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Bosnia: Angelina Jolie film lets Bosnia rape victims speak

Publish Date: 23 Dec 2011
Source: AFP
By: Rusmir Smajilhodzic

Angeliana Jolie directs a scene during filming of her movie "In the Land of Blood and Honey" in Sarajevo in October (AFP, Szabolcs Barakonyi Index)
A film crew prepare the set during shooting of Angelina Jolie's film "Untitled Love Story" in Sarajevo (AFP, Elvis Barukcic)
Angelina Jolie (right) meets Bosnian Muslim refugee Sabina Karaman in Medjedja village last year (AFP, AMEL EMRIC)

SARAJEVO — Hollywood star Angelina Jolie's directing debut is winning praise in Bosnia for its realistic portrayal of the country's bloody 1992-95 conflict.

"It is a movie that shows the truth about the war in Bosnia," Sekib Sokolovic, a professor at Sarajevo's medical faculty told AFP after a special advance screening of the film that is due to open in the United States on Friday.

"People have been asking for 20 years how it is possible to kill others like that, to torture, what drives people to commit crimes."

"In the Land of Blood and Honey" is expected to hit European screens in February.

"The message is universal, a message to prevent the same things from happening somewhere else," Sokolovic said.

The movie sparked controversy in Bosnia earlier this year when local media speculated it would tell the story of a Muslim rape victim who fell in love with her Serb attacker.

In fact the film shows a couple who had a fling before the war and meet up again when the woman is taken prisoner by a unit of the Bosnian Serb army commanded by her former lover.

He shields her at first but is transferred and she suffers the same abuse and rape at the hands of the soldiers as the other women held with her.

The film doesn't hold back and shows stark scenes of rape, executions and other war crimes. Most of the actors are from the region.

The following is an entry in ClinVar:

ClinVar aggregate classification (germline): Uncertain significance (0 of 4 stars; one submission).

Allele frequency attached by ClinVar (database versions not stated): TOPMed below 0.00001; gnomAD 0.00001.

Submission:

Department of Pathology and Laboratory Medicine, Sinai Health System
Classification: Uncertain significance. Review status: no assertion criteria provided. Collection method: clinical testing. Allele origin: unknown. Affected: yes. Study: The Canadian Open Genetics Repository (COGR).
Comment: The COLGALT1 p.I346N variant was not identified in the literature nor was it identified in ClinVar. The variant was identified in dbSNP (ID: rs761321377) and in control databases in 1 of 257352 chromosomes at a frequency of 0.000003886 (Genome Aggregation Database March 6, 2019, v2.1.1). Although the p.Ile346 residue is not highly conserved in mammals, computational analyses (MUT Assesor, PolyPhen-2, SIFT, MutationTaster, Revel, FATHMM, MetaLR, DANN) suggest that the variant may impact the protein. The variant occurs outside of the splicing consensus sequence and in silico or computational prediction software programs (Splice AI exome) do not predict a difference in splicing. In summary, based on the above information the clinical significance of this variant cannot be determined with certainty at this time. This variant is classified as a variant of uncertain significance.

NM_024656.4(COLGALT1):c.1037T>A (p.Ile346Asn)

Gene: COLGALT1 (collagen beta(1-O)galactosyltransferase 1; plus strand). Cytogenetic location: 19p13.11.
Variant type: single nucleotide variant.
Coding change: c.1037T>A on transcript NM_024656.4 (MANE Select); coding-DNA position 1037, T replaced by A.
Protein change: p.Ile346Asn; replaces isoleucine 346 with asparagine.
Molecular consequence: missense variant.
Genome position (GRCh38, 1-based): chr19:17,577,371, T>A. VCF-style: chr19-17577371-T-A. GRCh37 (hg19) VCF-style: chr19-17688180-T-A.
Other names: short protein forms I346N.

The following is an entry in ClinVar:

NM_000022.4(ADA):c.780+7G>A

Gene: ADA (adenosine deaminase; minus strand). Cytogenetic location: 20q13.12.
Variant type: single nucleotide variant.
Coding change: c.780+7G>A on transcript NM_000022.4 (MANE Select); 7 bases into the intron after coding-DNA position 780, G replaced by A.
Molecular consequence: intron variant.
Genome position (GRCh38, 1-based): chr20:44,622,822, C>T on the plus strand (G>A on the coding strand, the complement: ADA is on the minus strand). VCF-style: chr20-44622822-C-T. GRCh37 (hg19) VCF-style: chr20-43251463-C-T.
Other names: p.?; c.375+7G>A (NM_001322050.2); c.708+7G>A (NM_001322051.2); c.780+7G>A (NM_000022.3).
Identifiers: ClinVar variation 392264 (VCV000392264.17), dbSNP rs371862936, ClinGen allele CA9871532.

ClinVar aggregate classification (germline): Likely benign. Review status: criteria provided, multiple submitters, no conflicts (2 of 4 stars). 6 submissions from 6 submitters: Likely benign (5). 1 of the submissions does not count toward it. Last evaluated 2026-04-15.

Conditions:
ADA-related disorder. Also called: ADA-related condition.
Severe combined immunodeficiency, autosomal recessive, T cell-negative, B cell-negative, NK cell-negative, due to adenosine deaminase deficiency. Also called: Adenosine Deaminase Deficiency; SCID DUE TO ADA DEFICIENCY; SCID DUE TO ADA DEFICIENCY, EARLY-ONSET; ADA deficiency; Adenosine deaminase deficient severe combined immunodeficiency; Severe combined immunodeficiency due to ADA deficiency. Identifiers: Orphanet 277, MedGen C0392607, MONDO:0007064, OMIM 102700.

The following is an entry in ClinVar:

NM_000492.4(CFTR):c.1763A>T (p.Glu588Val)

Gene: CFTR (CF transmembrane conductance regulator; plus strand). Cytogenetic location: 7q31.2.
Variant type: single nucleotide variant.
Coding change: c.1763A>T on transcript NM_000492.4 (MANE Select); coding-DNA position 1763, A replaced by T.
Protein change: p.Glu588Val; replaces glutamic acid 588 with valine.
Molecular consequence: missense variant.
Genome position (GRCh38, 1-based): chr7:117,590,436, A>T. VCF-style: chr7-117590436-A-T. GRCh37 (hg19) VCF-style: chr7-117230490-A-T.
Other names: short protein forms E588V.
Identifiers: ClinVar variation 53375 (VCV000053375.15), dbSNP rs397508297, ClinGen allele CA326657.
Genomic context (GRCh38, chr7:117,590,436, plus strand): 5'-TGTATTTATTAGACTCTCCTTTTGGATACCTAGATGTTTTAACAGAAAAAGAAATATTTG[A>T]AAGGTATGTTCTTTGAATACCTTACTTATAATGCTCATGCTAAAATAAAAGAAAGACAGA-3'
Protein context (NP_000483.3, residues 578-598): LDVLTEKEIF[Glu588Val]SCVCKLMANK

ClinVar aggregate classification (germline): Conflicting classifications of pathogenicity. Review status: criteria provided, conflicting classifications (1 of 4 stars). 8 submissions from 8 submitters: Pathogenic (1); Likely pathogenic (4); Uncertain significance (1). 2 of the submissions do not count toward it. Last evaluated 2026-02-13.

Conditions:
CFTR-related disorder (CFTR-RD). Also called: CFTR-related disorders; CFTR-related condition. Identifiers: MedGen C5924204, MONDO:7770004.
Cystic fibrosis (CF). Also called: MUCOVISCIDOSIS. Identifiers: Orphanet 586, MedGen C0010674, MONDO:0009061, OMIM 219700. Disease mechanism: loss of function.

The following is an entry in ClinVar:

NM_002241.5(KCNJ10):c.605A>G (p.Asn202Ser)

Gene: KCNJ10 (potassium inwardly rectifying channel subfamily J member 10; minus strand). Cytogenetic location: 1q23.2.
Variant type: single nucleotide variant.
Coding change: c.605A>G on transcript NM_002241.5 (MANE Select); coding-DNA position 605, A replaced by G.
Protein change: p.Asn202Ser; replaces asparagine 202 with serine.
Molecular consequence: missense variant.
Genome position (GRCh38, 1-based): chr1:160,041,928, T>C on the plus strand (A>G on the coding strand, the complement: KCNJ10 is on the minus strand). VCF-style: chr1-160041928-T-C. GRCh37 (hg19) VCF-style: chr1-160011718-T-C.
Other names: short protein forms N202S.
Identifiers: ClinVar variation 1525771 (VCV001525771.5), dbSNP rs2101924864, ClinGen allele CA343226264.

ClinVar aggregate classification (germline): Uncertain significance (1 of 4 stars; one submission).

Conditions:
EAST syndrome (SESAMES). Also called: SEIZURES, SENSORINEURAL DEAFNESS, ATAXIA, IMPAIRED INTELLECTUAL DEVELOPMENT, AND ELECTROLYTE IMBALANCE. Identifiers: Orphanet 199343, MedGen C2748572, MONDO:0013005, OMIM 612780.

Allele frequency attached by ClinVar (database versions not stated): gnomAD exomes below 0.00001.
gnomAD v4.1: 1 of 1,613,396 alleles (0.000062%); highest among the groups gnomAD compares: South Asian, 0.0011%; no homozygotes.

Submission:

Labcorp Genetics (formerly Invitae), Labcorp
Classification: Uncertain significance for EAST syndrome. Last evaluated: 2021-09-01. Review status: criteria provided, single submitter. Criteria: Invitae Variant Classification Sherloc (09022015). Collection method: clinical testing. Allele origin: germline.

"Angelina Jolie gave me an extremely important chance, to lend my voice to those women who lived through the horrors of Bosnia's war," said Sarajevo-born Zana Marjanovic, who plays the main female role.

"The move shows the truth about the rapes of women, executions of innocent civilians, children ..." said Boris Ler, a Sarajevan who plays a soldier of the mainly Muslim Bosnian army.

Bosnian government officials estimate that some 20,000 women, mainly Muslim, were victims of sexual abuse during Bosnia's war. The conflict, between the Balkan country's Croats, Muslims and Serbs, claimed about 100,000 lives.

Many Bosnian viewers praised the film for showing the horrors of a war that turned neighbours and friends into enemies.

"It is a lesson for future generations. Every inhabitant of Bosnia and the former Yugoslavia should see it," pensioner Seid Karic said.

"The movie is too moving. I like it but I had a hard time watching it, it reminded me of so many things, so many situations," 28-year-old Adnan Veiz said.

"The question that the movies raises is how people change during the war, how it affects them and how difficult it is to remain human in these horrible circumstances," actress Marjanovic said.

"Each character has his own history, no character is simply black or white. The movie does not impose a judgment, it tells a story that has happened."

She said Jolie had tried to give an equal voice to both Bosnian Muslims and Bosnian Serbs, but several critics have remarked that the film makes it pretty clear who are the good guys and who are the bad guys.

Another Sarajevo-born actress, Vanesa Glodjo, said the theme of the Bosnian war had "touched Jolie's heart".

"She informed herself about the war from the outside, from an objective point of view, and she completed the image with the stories that we have lived through. That is why the movie is, I believe, complete and authentic," the 37-year-old said.

"We all brought our own life experiences to the movie. Me maybe most of all, as I lived on the frontline in Sarajevo during the war and saw the deaths of many young men, the suffering of mothers who lost their children," said Glodjo, who was wounded during the 44-month siege of the Bosnian capital.

Copyright © 2012 AFP